The popularity of super-sweet perfumes is only growing. But why? Photo: Travis Rathbone/Trunk Archive
If you’ve spritzed your way down the perfume counter lately, you’ve picked up on a trend: fragrances that smell like dessert. Gourmand scents have been popular for years, but some of 2014’s scents are positively drowning in sugar. Earlier this year, Viktor & Rolf released Bonbon, a caramel-drizzled confection; the sticky stuff also sweetens fall’s Prada Candy Florale. Jimmy Choo Stars features a toffee note, while Agent Provocateur Fatale mixes chocolate and vanilla with musk.
We’re living with a virtual dessert tray of perfumes. But to understand why many of us crave sweet-smelling fragrances, you have to go back to 1992, when Thierry Mugler’s Angel ushered in the era of sweetness. “It’s the first ‘gourmand’ perfume,” says perfume historian Barbara Herman, author of Scent and Subversion. “That is, a perfume that has confectionary notes of vanilla, chocolate, or honey, for example.”
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It’s not that perfumes didn’t use sweet notes before Angel—Herman points to the vanilla base of Shalimar, from the 1920s—but Angel was groundbreaking. “It had dripping sweet accords of honey, berries, vanilla, chocolate and caramel, along with an unusual cotton candy accord,” she says. “But it was also overdosed with patchouli, a dark, slightly medicinal/camphor-y note that has a ‘masculine’ feel on its own.” Sweet, yes, but challenging too.
Fragrance expert Elena Vosnaki notes that after Angel shook up the scene, the industry was quick to develop more gourmands. “[Angel] was highly different then, and therefore its market success shaped the market,” she says. Perfumes such as Lolita Lempicka and Aquolina Pink Sugar developed cult followings in their own right, and new scents aimed to incorporate the essence of frosting (Vera Wang Princess) and cupcakes (Jessica Simpson’s defunct Dessert line).
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Still, it’s been more than 20 years since Angel’s debut. Why has the allure of dessert scents only grown stronger? And what does it mean about modern womanhood if we want to smell like lollipops and gummy bears?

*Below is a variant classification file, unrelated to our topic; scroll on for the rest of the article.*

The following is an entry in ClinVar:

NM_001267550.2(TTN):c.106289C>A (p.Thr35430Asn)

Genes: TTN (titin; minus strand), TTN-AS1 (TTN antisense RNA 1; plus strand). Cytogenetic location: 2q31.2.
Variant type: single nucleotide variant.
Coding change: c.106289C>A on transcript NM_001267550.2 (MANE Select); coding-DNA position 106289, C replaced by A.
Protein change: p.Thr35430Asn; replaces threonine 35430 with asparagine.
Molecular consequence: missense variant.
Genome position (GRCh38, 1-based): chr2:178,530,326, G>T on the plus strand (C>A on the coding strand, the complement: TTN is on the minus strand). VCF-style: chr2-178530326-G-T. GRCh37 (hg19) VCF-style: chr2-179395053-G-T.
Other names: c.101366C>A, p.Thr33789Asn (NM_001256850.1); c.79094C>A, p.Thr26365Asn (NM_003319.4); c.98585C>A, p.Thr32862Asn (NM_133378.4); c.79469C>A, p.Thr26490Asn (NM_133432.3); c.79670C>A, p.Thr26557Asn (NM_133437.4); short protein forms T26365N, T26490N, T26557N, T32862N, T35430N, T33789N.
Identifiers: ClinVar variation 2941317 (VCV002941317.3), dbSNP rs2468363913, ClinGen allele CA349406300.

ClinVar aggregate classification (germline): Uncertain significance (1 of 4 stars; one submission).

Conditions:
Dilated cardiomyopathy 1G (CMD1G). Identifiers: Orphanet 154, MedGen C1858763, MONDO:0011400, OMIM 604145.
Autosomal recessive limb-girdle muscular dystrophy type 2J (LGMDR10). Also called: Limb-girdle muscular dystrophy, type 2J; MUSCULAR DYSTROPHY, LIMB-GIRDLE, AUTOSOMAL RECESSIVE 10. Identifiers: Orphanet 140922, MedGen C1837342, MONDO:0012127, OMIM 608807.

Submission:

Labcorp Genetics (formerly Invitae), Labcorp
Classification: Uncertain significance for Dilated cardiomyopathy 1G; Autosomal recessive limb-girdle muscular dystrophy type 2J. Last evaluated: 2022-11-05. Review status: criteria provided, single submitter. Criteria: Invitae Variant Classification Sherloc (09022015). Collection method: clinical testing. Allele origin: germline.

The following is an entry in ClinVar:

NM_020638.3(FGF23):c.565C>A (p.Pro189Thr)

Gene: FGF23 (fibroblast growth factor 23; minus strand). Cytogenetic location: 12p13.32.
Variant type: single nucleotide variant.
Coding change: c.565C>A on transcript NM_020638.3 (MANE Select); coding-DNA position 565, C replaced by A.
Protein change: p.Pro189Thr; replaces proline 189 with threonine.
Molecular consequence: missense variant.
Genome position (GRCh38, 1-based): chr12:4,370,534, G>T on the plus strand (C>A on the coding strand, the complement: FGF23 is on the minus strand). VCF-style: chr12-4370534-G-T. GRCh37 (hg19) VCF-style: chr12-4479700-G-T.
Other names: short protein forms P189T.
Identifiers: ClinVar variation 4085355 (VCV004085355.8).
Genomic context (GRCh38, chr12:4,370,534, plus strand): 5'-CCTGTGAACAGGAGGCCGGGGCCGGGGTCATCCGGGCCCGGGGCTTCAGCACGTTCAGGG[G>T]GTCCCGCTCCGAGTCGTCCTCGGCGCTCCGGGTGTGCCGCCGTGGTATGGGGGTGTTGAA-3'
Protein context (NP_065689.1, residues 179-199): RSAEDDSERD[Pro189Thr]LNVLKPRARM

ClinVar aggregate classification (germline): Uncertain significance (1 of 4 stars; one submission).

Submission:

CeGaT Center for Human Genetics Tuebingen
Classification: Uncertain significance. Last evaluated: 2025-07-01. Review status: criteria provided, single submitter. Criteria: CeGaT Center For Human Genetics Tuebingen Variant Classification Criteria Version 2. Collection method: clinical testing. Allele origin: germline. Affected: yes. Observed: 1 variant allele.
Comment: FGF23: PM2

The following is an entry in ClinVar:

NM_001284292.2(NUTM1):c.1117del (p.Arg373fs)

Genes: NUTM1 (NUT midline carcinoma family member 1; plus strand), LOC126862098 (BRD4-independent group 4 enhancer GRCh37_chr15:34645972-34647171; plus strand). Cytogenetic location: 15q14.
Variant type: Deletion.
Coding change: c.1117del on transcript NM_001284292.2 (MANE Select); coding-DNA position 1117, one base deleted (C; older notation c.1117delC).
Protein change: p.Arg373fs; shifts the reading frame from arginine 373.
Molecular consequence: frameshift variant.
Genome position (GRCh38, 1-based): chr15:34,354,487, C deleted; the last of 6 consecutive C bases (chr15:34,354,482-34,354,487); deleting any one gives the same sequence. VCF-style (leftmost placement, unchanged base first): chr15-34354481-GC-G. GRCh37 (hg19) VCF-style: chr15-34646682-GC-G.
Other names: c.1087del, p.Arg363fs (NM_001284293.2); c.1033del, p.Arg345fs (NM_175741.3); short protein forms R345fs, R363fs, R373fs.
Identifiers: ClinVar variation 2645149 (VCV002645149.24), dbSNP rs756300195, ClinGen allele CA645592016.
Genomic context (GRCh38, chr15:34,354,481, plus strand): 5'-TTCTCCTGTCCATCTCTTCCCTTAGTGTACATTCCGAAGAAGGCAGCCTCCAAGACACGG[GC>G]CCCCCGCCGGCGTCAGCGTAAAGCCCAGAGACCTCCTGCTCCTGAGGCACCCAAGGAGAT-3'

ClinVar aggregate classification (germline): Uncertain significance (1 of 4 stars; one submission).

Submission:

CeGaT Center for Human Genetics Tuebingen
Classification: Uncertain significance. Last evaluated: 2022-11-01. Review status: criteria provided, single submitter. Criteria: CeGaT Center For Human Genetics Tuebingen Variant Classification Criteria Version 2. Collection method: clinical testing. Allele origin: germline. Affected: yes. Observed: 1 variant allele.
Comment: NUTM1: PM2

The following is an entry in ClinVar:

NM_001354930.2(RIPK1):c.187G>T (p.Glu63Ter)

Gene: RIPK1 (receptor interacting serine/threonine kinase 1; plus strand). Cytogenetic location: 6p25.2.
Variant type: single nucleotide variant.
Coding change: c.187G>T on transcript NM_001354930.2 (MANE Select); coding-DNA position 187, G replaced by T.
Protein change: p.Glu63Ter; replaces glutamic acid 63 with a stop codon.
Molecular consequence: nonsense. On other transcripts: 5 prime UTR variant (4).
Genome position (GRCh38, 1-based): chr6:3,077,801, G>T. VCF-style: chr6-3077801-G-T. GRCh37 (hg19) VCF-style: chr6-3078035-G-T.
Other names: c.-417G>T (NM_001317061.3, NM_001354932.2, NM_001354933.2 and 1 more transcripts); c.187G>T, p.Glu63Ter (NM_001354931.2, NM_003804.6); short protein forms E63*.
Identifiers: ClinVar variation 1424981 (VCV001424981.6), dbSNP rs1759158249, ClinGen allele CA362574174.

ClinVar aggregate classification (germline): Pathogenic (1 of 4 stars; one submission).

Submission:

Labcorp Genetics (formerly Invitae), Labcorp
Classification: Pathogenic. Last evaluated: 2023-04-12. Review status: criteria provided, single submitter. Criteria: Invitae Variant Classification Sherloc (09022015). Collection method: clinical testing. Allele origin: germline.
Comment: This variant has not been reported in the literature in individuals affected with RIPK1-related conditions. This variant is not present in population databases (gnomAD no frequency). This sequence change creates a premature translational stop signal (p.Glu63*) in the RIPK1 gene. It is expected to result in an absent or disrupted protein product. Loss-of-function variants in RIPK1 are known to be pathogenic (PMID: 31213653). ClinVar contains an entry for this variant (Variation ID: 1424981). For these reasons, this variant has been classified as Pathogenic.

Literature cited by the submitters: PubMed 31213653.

The obvious answer is that to millions of people, straightforward gourmands just smell good. “They’re ‘easy,’ they’re crowd-pleasers, and women have heard that men’s favorite scent is pumpkin pie,” Herman says. “So they think if they smell like one, it will have the men lining up.”
Another thing to consider, says Vosnaki, is that the under-40 crowd has been groomed to enjoy “food” smells in a way our mothers were not. As an example, she points to Bath & Body Works, which has incorporated scents like candied apples and pumpkin pecan waffles into their soaps and lotions. “Incorporating flavor ingredients into body products has accustomed the customers to very sweet scents in their shower gels and body lotions,” Vosnaki says. “[That makes] them positively disposed to finding similar notes in their fine fragrance.”
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Surprisingly, a wobbly economy may also explain the popularity of dessert scents. “The economic crisis in 2008 brought us back to the fetal position, seeking comfort where we could find it,” she says. “What’s more comforting that a scent that reminds you of baking cookies with your mother? So there you go, a generation brought up in vanilla, cupcakes, and cotton candy.”
Herman agrees that for women expected to “have it all,” the value of comfort can’t be underestimated. “Perhaps their lives are already tough enough—busy, complex, demanding—that they just want something that smells like dessert,” she says.
And as talk of “strong women” dominates the culture, sweet perfumes can give off a non-threatening vibe. “Perhaps there’s a cultural exhaustion with feminism now, a sense of not wanting to feel embattled or project ‘tough’ or even complex,” Herman says. “Perfume reflects that with a return to an unchallenging category.” Gourmands add softness, she notes: Yes, I may be a high-powered attorney, but my perfume says I’m easy to get along with. I don’t bite. (“Not the original Angel, though,” she adds. “It had some bite to it.”)
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A little edge, says Herman, is necessary for a gourmand to be great. “There’s got to be something to balance the sweetness,” she says. “Otherwise, they can just seem one-dimensional.” For those who like a little more complexity with their “dessert,” she recommends Sables by Annick Goutal (“It smells like a spice market covered with brown sugar and set on fire”) and Exotic by Boadicea the Victorious, a truffled chocolate creation that she deems a compliment magnet.
Of course, if you prefer to smell exactly like the season’s most popular treat, a Bath and Body Works fragrance mist smells of pumpkin spice lattes and marshmallows. Its name is no surprise: Comfort.